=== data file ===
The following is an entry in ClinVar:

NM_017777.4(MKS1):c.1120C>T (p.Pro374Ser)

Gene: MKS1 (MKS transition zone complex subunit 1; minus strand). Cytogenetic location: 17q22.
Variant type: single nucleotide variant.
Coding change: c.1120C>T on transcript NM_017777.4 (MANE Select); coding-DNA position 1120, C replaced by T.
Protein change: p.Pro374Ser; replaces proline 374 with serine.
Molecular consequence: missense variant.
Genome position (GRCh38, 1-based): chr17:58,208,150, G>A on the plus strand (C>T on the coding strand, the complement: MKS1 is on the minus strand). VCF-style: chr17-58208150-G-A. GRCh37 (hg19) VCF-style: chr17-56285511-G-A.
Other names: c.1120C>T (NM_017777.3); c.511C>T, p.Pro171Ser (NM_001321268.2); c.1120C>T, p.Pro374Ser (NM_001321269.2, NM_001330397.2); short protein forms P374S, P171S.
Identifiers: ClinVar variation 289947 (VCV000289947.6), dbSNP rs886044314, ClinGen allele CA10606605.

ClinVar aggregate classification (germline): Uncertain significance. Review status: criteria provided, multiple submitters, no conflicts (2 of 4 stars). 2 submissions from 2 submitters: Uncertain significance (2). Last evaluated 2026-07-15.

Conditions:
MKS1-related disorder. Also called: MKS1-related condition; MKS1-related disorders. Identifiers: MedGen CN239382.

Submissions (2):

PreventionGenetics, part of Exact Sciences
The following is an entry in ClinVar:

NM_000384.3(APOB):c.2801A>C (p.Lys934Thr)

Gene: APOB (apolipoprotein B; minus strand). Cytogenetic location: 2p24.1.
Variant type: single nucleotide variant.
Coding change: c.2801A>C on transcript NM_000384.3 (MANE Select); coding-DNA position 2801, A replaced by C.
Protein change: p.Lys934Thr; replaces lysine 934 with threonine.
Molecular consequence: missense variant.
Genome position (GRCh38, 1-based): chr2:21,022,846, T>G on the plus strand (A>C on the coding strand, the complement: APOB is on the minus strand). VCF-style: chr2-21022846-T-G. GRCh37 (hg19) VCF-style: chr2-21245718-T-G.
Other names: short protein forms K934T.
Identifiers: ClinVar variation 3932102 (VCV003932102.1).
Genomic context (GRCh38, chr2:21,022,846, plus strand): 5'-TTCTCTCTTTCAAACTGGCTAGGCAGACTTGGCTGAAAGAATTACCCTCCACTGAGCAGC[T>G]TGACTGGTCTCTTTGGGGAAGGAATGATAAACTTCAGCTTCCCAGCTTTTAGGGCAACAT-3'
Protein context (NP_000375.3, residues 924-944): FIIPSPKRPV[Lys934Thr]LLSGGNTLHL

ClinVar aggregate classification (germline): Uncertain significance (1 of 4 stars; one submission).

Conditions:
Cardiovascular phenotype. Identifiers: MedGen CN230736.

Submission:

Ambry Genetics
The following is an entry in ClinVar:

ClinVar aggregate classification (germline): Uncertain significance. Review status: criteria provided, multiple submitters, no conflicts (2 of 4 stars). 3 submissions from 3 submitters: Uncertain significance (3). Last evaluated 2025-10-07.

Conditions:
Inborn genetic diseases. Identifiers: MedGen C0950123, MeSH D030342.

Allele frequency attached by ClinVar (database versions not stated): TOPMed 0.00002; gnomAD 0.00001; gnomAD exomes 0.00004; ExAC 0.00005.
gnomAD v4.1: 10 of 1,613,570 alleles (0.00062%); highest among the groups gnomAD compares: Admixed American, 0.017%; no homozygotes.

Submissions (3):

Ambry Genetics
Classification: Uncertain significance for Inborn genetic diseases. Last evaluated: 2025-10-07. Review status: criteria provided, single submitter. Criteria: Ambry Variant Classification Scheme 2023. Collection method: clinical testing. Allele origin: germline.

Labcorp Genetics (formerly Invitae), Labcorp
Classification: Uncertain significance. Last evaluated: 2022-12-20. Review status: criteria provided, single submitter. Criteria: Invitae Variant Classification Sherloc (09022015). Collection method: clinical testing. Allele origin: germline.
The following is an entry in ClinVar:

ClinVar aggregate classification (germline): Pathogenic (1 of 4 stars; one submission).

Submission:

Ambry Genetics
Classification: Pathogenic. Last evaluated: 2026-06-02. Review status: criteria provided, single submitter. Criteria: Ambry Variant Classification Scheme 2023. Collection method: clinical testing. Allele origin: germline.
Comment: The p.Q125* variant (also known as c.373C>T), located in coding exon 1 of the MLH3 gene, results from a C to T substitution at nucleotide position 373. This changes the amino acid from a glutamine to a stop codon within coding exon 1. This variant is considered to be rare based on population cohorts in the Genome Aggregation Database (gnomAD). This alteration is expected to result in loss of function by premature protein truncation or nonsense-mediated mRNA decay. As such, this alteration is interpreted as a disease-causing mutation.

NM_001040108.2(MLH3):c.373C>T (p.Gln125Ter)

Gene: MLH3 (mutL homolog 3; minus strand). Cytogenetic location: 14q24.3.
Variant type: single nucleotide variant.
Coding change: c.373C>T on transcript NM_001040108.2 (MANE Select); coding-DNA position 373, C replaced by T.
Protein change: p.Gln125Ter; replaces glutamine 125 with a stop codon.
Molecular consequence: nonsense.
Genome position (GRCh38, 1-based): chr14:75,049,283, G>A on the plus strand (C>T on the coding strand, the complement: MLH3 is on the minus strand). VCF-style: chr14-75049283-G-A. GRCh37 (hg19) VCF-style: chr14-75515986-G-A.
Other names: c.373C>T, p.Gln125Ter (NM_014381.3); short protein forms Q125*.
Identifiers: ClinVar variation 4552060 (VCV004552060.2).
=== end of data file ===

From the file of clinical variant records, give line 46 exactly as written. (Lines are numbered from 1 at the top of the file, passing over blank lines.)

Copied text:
Submission: